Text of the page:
Gas explosion in New Zealand’s Christchurch injures several people

Robie de Guzman   •   July 20, 2019   •   1205

Wreckage left by the gas explosion | Courtesy: Reuters

New Zealand emergency services evacuated residents near what they said was a suspected gas explosion in the South Island city of Christchurch on Friday (July 19) that left a house on fire and several people injured.

The city remains on edge four months after a lone gunman killed 51 people and wounded dozens in attacks on two Christchurch mosques in New Zealand’s worst peacetime mass shooting.

There was no indication that Friday’s blast had any wider security implications.

Police said in a statement that initial reports suggested that a number of people had been injured in the incident in the residential suburb of Northwood. Media reports said six people had been taken to hospital.

A house was on fire and police had closed roads and were carrying out evacuations following what they described as a “serious incident.” (REUTERS)

(Production: James Redmayne)

Official death toll rises to 17 in New Zealand’s Whakaari volcano eruption

UNTV News   •   December 23, 2019

An image provided by visitor Michael Schade shows White Island (Whakaari) volcano, as it erupts, in the Bay of Plenty, New Zealand, 09 December 2019. EPA-EFE FILE/MICHAEL SCHADE

SYDNEY, AUSTRALIA – The official death toll in New Zealand’s Whakaari volcano eruption this month rose to 17 after one of those injured died in a hospital, police said on Monday.

“Police can confirm a further person has died in Middlemore Hospital last night (Sunday) following the Whakaari/White Island eruption,” New Zealand Police deputy commissioner John Tims said in a statement.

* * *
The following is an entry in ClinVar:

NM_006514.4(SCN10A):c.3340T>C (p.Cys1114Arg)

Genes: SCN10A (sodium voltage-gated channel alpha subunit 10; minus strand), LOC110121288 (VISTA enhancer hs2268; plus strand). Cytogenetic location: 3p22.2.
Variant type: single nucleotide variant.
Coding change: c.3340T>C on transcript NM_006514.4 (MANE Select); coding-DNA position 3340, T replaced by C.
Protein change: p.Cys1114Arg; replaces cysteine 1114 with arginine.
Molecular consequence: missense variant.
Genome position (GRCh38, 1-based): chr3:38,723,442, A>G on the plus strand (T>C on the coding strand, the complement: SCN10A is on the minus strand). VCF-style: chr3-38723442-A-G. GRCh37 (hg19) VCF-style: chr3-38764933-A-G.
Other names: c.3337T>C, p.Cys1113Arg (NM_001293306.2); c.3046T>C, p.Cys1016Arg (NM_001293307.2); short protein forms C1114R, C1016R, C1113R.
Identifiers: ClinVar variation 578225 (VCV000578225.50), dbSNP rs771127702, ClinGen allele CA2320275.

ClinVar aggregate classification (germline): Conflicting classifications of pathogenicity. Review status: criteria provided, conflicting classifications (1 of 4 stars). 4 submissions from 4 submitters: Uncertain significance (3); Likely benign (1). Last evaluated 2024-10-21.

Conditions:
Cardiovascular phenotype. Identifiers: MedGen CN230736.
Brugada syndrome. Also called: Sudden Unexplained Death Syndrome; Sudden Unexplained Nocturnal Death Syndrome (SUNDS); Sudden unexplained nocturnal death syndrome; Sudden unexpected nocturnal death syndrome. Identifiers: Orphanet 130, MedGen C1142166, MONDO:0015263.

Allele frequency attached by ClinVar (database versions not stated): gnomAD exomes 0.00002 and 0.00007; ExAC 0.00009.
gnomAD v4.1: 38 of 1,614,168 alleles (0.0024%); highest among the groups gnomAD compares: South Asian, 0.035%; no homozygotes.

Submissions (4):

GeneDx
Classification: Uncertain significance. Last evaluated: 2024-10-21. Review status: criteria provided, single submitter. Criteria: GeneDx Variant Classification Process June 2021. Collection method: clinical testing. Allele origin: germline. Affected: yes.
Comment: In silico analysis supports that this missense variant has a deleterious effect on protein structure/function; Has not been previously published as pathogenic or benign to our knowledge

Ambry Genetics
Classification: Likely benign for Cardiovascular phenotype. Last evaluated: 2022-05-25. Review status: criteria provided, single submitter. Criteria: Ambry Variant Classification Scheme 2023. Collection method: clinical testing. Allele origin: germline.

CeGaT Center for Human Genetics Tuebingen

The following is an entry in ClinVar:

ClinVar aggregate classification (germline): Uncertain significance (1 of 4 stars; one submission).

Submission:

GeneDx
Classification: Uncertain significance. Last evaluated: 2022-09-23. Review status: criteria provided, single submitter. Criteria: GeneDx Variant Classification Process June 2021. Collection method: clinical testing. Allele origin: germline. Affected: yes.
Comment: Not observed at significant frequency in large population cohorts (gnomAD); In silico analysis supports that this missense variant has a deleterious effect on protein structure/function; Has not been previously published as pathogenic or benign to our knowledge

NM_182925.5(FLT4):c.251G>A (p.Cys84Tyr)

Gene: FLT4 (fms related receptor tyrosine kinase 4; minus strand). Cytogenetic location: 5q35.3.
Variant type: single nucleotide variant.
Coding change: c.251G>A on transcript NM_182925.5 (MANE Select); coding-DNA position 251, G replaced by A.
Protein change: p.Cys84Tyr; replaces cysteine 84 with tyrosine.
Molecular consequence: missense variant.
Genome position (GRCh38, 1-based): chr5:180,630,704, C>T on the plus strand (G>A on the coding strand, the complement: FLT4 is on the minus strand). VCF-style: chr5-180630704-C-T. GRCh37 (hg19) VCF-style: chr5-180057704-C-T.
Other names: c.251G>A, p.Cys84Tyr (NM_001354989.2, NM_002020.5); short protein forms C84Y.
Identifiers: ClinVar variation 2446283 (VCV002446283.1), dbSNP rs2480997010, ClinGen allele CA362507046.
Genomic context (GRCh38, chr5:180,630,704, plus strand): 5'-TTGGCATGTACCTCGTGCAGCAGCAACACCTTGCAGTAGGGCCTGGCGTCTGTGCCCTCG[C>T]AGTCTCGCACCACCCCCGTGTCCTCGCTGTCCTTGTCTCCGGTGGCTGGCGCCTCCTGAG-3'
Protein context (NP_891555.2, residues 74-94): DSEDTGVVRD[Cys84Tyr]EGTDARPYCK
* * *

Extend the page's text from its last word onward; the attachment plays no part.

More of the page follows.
“The death of this person brings the official number of deceased to 17; 16 of whom died in New Zealand and one in Australia,” the statement added.

The victim was one of 14 people who were admitted to hospitals in New Zealand, most of them in critical condition, while a dozen more were transferred to hospitals in Australia.

The toll does not include two people who are still missing in waters around the island, presumed dead. They are New Zealand tour guide Hayden Marshall-Inman, 40, and Australian Winona Langford, 17.

Last Wednesday, police said they were scaling back the search for Marshall-Inman and Langford.

Tims said in a statement that operations to locate the bodies would be handed to local authorities.

“It’s important to be clear – we haven’t given up,” Tims said underlining that the police would have a boat and helicopter deployed for several days from coastal town Whakatane, the closest on the mainland to Whakaari.

“We have always had an expectation of ourselves and others that all bodies would be recovered so it’s both disappointing and frustrating to be in this position,” he added.